Hays Travel has stepped in to save 555 Thomas Cook stores amid the company’s administration after its collapse last month. The independent travel agency has already been driving a recruitment mission to employ 421 of Thomas Cook’s former staff. Hays have also offered further employment to its airline crew. Now the Sunderland-based firm is making moves to save the 175-year-old travel operator’s failing stores from sitting empty.
The holiday operator is hoping to boost its high street presence by making the purchase, hoping to complement its existing 190 travel agent shops.
According to Hays, the new stores will provide a “significant” number of re-employment opportunities for Thomas Cook staff who had previously been left in the lurch.
A statement John and Irene Hays, owners of Hays Travel, said: “Thomas Cook was a much-loved brand employing talented people. We look forward to working with many of them.”
The independent firm was started in 1980 by John Hays, who set up shop behind his mother’s clothing store in Seaham, Durham,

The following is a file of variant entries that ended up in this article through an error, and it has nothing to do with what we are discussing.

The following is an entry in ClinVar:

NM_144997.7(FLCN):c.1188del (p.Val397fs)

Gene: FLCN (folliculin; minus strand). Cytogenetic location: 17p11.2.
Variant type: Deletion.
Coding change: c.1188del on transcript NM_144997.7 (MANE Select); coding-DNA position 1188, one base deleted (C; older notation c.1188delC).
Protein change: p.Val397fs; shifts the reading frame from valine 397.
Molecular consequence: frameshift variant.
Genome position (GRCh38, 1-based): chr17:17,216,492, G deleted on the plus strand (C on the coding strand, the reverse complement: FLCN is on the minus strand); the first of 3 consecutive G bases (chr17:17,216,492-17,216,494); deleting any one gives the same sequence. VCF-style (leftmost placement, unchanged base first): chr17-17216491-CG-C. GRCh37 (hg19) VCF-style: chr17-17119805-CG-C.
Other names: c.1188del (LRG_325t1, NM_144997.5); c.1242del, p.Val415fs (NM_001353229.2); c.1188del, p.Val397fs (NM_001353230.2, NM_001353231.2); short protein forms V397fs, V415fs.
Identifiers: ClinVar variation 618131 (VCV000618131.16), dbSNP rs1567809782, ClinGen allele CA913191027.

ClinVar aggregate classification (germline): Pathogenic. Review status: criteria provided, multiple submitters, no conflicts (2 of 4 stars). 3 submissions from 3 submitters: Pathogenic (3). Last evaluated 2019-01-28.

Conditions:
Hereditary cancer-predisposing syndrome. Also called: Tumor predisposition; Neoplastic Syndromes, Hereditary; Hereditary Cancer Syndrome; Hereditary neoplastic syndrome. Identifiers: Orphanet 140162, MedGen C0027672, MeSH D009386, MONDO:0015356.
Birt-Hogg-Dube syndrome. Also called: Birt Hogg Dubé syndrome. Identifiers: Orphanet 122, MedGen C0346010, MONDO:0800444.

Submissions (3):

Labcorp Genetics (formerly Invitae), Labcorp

Since 2018 the firm has reached a turnover of £1billion.
Customers have flocked to Twitter to share their delight over the news.
One Twitter user commented: “@HaysTravel news so heartening-makes me want to use them and venture into the high street to book holidays. Our beloved high streets are becoming retail graveyards.
“I have to change the way I shop even for holidays it appears.”
Meanwhile, another wrote: “kudos @HaysTravel we use their excellent shop in @ManorWalks Cramlington. Staff helpful, friendly & knowledgeable. Hopefully, this means some #thomascookstaff will be re-employed.”
“This represents an important step in the liquidation process, as we seek to realise the company’s assets,” said David Chapman, the Official Receiver of Thomas Cook.
The positive update has come following a detrimental period for both staff and customers of Thomas Cook.
Last month the agency went into sudden liquidation following the news that it was unable to pay outstanding debts.
After losing £1.5billion last winter, the firm was left scrambling to find £200million extra funds to prevent its collapse.
The UK government stepped in to embark on a 180,000 person repatriation effort dubbed “Project Matterhorn”.
Since then an investigation has been launched into the agent’s accountancy firm Ernst & Young (EY) over the handling of the accounts.